Four Three Two One by Courtney Stevens recounts the story of four young adults, all unique in their idiosyncrasies as they board Charter Bus 21 in New York City on June 15 bound for Ellis Island: Chandler Clayton is allergic to sudden changes but artistic with a sketch pad or a chain saw and logs; Golden Jennings is eager to explore the world beyond the towering oaks and billowing blue grass of Kentucky with her vintage No. 3 Kodak; Rudy Guthrie is a talented soccer athlete and a writer who has just won a scholarship to Emerson College in Boston; and Caroline Ascott from a wealthyRead More →

Hoping to be the next great foreign correspondent, Viola Wynne Li plans to attend New York University Abu Dhabi when she graduates from Liberty Prep School in Seattle.  Intent on being a voice for the powerless and the homeless, Viola envisions herself as a truth-teller in a conflict zone, one who covers “the forgotten issues, the ones more convenient to ignore” (117). Also passionate about comics, Viola especially loves Firefly, and considers her own super power to be researching.  Not only does knowledge empower, but data prepares a person to make a good decision in difficult circumstances.  She and her friends Aminta and Caresse areRead More →

Dana L. Davis is an actress, a classical violinist, and now an author.  Her debut novel, Tiffany Sly Lives Here Now is a remarkable book about a sixteen-year-old young woman who has found herself in a tsunami of change after her mother dies from Hodgkin’s lymphoma. Because Grams is an elderly resident in an assisted living facility, suddenly Tiffany is flying from low-income housing in Chicago to a mansion in Los Angeles to live with the doctor dad she didn’t even know existed.  Uprooted from her familiar neighborhood, school, and friends and suffering from anxiety disorder, Tiffany must find comfort with a stepmother, four sisters,Read More →

Misunderstood and somewhat disengaged from her sophomore classmates, Jess Cutter lives in a fictional town in Montana called Birdton, where not much happens and where “unwritten sock protocols” often marginalize her.  When her identical twin sister Anna—creative writer and out-going socializer—dies mysteriously, grief consumes Jess, but she’s afraid that if she begins to cry, she will “dissolve, leaving only a ring of salt behind” (22). Because her sister’s death leaves Jess feeling like a part of her is missing, she gives her life purpose by working to reconstruct the events of her sister’s death so that she can understand not only Anna’s motivations but the secretsRead More →

At seventeen years old, the protagonist in The Fall of Grace by Amy Fellner Dominy, Grace Marie Pierce, is living the life of a privileged girl, the pure embodiment of the American dream with money, security, friends, and hope for a golden future.  Hardly ever angry, Grace has been sheltered by wealth and fame as the daughter of Janelle Pierce, an investment broker who swaddles herself in luxury: exotic travel, expensive clothes, and other unlimited material comforts.  Janelle occasionally escapes the heat of Phoenix, Arizona, and the stress of the financial world by visiting her favorite place, Blue Lakes in Ridgway, Colorado, where the serenity and theRead More →

With his debut novel, Tyler Johnson Was Here, Jay Coles tells the story of Tyler and Marvin Johnson, twin teenage boys living in Sterling Point, Alabama.  In their neighborhood, they worry often about police visits, gang-infested streets, robberies, vandalism, and gun violence.  For eight years, their father has been in Montgomery Correctional Facility for a crime he did not commit, and Marvin would “kill to have him back” (19). Because he hung around men who committed crimes, Jamal Johnson received his sentence from a corrupt system.  To cope with his dad’s absence and to see past the shame, Marvin writes letters to his absent father,Read More →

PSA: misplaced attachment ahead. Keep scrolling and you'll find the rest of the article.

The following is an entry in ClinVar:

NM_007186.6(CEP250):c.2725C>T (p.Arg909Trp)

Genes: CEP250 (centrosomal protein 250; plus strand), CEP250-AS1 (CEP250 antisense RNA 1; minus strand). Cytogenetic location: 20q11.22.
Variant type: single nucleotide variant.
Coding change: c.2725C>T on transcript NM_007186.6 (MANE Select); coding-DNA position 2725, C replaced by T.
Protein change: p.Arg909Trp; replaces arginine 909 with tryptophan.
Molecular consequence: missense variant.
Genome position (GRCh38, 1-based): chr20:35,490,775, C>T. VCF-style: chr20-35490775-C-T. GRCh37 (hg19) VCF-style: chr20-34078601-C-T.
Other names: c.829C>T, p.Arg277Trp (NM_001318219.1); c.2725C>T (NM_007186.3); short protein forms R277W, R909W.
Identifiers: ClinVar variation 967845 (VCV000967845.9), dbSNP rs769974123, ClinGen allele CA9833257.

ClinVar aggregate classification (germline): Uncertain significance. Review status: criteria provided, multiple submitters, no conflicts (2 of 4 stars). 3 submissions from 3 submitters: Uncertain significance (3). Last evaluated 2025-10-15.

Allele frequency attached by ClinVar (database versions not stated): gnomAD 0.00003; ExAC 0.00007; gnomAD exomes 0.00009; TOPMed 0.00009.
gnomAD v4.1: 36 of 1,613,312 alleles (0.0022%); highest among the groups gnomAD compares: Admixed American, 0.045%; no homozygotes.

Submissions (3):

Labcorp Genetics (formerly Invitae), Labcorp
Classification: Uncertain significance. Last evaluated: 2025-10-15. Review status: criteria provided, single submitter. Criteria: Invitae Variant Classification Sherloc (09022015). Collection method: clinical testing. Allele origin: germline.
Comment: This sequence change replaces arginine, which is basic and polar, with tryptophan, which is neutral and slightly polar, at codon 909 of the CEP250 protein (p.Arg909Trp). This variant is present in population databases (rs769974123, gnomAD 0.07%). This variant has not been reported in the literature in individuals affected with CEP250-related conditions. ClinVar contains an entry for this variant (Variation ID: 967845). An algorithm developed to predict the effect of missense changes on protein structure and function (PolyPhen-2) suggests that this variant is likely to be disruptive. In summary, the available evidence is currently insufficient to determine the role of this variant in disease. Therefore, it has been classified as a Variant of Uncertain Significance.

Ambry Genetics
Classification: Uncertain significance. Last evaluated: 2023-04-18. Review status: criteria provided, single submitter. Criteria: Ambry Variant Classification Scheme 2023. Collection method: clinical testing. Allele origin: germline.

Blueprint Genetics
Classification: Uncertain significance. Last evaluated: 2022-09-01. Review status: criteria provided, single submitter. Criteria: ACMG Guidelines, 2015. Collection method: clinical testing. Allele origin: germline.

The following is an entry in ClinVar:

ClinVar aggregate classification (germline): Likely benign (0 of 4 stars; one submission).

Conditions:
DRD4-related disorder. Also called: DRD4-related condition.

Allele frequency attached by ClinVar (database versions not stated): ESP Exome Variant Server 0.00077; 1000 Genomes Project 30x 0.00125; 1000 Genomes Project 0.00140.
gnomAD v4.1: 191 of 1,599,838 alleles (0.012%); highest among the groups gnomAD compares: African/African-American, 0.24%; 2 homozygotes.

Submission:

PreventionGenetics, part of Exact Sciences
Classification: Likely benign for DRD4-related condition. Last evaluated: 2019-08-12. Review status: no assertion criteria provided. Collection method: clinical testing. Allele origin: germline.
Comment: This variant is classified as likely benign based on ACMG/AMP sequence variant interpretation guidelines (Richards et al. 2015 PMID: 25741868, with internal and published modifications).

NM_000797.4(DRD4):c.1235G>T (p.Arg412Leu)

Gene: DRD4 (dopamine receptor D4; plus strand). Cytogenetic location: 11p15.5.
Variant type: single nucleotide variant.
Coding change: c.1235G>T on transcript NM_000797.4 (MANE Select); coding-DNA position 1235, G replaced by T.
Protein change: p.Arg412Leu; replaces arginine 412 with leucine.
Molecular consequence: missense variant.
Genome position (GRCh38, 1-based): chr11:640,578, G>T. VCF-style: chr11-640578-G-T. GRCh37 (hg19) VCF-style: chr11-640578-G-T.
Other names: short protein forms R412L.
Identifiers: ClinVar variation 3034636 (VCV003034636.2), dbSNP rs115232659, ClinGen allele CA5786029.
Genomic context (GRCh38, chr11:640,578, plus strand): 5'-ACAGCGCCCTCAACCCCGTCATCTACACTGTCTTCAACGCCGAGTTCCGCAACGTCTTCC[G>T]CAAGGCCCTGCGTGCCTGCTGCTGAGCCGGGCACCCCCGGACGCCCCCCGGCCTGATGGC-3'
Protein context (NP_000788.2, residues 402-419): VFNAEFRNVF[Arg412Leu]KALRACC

Having been abandoned by a mother who can’t love like a normal mom, fifteen-year-old Sarah-Mary and her eleven-year-old brother Caleb live with their Aunt Jenny in Hannibal, Missouri.  And even though Sarah-Mary is normally a rule-abiding, responsible girl, her best friend Tess Villalobos convinces her to exchange school for a road trip to St. Louis to see the Gateway Arch.  While there, a mild case of claustrophobia and acrophobia overwhelms Sarah-Mary.  Because she passes out, she is found out, so her aunt tightens the rules and sends Sarah-Mary to Berean Baptist, a strict private school, not only to teach her the value of discipline but toRead More →

Somewhat like the choose-your-own-adventure books with alternate endings, Jane Unlimited by Kristin Cashore occasionally leaves the reader with the feeling of being lost in a maze, confused by the various plot twists and turns or coming upon a similar detail and experiencing déjà vu.  Although Cashore’s book is intended for linear, cover-to-cover reading, when the book’s protagonist, Jane, approaches an important choice, the reader follows her down that path to see how the decision plays out. The novel begins on a boat, with Jane travelling to Tu Reviens, a house on an island and a place of opportunity.  She had promised her deceased aunt MagnoliaRead More →

If you’re the sort of person who secretly reads the end of a novel first, then Emily Lockhart’s new book Genuine Fraud was written with you in mind because it begins with Chapter 18 and works its way to Chapter 1. Lockhart writes about two young women: Imogen Sokoloff and Jule West Williams, two orphans and school friends who defy social conventions but have histories that bind them.  Imogen, a New York City, private-school blond, is an open-minded, confident, and desirable friend and hostess who draws people in with her power, money, enthusiasm, and independence.  She refuses to strive for greatness or to work toward other people’s definitionsRead More →